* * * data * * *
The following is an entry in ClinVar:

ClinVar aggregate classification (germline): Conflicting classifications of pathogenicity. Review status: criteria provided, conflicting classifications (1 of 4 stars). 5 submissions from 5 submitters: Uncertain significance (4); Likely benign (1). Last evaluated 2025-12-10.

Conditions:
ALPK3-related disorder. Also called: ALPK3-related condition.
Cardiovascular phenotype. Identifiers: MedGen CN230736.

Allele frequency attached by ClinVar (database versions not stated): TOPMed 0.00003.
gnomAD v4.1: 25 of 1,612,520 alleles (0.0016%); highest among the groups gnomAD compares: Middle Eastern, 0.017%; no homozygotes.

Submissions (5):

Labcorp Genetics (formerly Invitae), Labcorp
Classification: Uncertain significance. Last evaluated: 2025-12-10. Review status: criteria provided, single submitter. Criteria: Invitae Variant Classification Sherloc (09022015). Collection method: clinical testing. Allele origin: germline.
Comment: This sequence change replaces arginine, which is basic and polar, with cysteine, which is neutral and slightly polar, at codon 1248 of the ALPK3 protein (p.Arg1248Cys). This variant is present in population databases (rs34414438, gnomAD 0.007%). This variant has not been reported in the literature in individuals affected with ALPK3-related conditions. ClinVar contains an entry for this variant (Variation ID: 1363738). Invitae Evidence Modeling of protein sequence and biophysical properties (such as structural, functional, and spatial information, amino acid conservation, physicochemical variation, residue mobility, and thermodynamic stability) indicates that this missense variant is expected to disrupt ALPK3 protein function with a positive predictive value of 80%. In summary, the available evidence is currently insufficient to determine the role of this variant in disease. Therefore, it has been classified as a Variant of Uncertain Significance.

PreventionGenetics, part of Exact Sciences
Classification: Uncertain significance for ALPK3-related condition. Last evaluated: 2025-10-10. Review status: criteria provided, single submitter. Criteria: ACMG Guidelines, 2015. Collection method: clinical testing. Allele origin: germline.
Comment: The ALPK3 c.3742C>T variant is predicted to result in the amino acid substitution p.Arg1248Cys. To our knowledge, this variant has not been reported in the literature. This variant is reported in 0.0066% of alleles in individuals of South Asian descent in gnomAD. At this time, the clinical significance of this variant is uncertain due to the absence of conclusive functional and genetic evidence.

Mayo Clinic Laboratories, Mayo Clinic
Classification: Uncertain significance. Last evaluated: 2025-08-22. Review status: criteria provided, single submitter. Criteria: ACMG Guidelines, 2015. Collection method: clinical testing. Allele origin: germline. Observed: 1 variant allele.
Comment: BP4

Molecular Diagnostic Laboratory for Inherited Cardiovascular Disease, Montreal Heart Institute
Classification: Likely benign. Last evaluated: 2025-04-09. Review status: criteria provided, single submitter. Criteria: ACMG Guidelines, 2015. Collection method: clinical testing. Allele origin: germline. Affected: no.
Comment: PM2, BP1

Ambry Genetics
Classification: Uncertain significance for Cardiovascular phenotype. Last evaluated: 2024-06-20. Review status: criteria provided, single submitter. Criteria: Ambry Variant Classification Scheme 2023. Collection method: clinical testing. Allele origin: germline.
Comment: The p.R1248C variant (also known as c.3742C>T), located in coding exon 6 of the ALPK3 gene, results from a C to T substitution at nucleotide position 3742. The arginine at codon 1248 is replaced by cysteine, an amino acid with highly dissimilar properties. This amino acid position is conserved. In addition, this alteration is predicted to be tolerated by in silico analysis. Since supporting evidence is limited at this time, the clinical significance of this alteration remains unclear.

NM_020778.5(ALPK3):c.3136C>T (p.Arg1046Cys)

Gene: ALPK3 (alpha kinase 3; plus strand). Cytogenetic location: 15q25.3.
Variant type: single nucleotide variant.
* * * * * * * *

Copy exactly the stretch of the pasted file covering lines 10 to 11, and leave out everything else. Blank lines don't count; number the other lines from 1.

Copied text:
Classification: Uncertain significance. Last evaluated: 2025-12-10. Review status: criteria provided, single submitter. Criteria: Invitae Variant Classification Sherloc (09022015). Collection method: clinical testing. Allele origin: germline.
Comment: This sequence change replaces arginine, which is basic and polar, with cysteine, which is neutral and slightly polar, at codon 1248 of the ALPK3 protein (p.Arg1248Cys). This variant is present in population databases (rs34414438, gnomAD 0.007%). This variant has not been reported in the literature in individuals affected with ALPK3-related conditions. ClinVar contains an entry for this variant (Variation ID: 1363738). Invitae Evidence Modeling of protein sequence and biophysical properties (such as structural, functional, and spatial information, amino acid conservation, physicochemical variation, residue mobility, and thermodynamic stability) indicates that this missense variant is expected to disrupt ALPK3 protein function with a positive predictive value of 80%. In summary, the available evidence is currently insufficient to determine the role of this variant in disease. Therefore, it has been classified as a Variant of Uncertain Significance.